A quarter-century after the end of the Cold War, we unexpectedly find ourselves in a second one. The United States and its partners have a large stake in greater Russian restraint while Vladimir Putin remains in power—and in a Russia characterized by other than Putinism after he is gone.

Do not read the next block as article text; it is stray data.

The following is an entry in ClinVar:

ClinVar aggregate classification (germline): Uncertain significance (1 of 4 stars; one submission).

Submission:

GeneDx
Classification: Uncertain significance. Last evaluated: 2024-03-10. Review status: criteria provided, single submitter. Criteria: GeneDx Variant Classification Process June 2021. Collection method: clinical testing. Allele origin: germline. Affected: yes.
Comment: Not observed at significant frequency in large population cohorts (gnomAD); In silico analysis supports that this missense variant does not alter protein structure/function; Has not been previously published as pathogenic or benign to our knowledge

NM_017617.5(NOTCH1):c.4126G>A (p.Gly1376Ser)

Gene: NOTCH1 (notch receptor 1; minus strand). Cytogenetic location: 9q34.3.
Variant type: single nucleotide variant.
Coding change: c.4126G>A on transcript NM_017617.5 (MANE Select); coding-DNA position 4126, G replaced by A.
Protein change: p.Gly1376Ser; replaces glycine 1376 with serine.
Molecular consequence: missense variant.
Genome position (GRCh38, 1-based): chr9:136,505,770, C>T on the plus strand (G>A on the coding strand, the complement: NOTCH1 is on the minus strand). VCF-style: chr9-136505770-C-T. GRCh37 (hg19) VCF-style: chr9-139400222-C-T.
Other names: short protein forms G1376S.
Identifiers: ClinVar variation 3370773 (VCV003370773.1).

Recent Russian cyber intrusions in U.S. critical infrastructure have been interpreted as a signal that Moscow "could disrupt the West's critical facilities in the event of a conflict." But is that the signal the Kremlin meant to send?
The circumstances surrounding the attack on a former Russian spy in England leave little doubt that Russia was the culprit and cast a lengthening shadow over the global regime to stop chemical weapons.